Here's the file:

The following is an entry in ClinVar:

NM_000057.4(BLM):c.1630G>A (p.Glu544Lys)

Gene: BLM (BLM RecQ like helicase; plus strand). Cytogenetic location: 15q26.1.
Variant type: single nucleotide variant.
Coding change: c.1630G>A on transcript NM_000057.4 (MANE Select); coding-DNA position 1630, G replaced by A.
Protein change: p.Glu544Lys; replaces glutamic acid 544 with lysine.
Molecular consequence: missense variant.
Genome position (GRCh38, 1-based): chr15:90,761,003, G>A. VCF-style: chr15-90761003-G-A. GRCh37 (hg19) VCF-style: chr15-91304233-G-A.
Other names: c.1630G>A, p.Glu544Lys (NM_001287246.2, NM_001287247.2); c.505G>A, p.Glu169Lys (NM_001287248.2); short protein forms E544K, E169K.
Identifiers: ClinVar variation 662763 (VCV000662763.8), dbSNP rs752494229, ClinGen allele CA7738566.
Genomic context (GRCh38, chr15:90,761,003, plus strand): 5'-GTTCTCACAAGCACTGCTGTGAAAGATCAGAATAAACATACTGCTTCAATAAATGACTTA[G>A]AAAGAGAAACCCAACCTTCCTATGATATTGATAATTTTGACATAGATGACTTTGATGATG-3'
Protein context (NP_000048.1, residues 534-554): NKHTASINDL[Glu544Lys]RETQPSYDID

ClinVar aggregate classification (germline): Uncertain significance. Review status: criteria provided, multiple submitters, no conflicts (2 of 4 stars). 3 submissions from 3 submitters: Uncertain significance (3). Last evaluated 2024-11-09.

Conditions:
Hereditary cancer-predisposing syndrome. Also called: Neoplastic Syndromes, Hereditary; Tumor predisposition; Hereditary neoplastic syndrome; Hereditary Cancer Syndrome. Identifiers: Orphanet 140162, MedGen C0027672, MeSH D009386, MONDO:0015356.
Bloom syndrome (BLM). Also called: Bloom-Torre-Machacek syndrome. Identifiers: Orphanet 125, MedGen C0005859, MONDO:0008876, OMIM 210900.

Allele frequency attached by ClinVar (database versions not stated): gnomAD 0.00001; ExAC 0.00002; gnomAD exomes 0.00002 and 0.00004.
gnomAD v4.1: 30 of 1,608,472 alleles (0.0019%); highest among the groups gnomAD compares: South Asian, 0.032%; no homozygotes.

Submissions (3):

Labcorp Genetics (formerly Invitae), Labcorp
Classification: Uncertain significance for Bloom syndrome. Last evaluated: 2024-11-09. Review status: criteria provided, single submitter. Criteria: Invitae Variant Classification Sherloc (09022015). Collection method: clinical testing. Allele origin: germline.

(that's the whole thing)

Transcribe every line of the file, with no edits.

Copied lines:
The following is an entry in ClinVar:

NM_000057.4(BLM):c.1630G>A (p.Glu544Lys)

Gene: BLM (BLM RecQ like helicase; plus strand). Cytogenetic location: 15q26.1.
Variant type: single nucleotide variant.
Coding change: c.1630G>A on transcript NM_000057.4 (MANE Select); coding-DNA position 1630, G replaced by A.
Protein change: p.Glu544Lys; replaces glutamic acid 544 with lysine.
Molecular consequence: missense variant.
Genome position (GRCh38, 1-based): chr15:90,761,003, G>A. VCF-style: chr15-90761003-G-A. GRCh37 (hg19) VCF-style: chr15-91304233-G-A.
Other names: c.1630G>A, p.Glu544Lys (NM_001287246.2, NM_001287247.2); c.505G>A, p.Glu169Lys (NM_001287248.2); short protein forms E544K, E169K.
Identifiers: ClinVar variation 662763 (VCV000662763.8), dbSNP rs752494229, ClinGen allele CA7738566.
Genomic context (GRCh38, chr15:90,761,003, plus strand): 5'-GTTCTCACAAGCACTGCTGTGAAAGATCAGAATAAACATACTGCTTCAATAAATGACTTA[G>A]AAAGAGAAACCCAACCTTCCTATGATATTGATAATTTTGACATAGATGACTTTGATGATG-3'
Protein context (NP_000048.1, residues 534-554): NKHTASINDL[Glu544Lys]RETQPSYDID

ClinVar aggregate classification (germline): Uncertain significance. Review status: criteria provided, multiple submitters, no conflicts (2 of 4 stars). 3 submissions from 3 submitters: Uncertain significance (3). Last evaluated 2024-11-09.

Conditions:
Hereditary cancer-predisposing syndrome. Also called: Neoplastic Syndromes, Hereditary; Tumor predisposition; Hereditary neoplastic syndrome; Hereditary Cancer Syndrome. Identifiers: Orphanet 140162, MedGen C0027672, MeSH D009386, MONDO:0015356.
Bloom syndrome (BLM). Also called: Bloom-Torre-Machacek syndrome. Identifiers: Orphanet 125, MedGen C0005859, MONDO:0008876, OMIM 210900.

Allele frequency attached by ClinVar (database versions not stated): gnomAD 0.00001; ExAC 0.00002; gnomAD exomes 0.00002 and 0.00004.
gnomAD v4.1: 30 of 1,608,472 alleles (0.0019%); highest among the groups gnomAD compares: South Asian, 0.032%; no homozygotes.

Submissions (3):

Labcorp Genetics (formerly Invitae), Labcorp
Classification: Uncertain significance for Bloom syndrome. Last evaluated: 2024-11-09. Review status: criteria provided, single submitter. Criteria: Invitae Variant Classification Sherloc (09022015). Collection method: clinical testing. Allele origin: germline.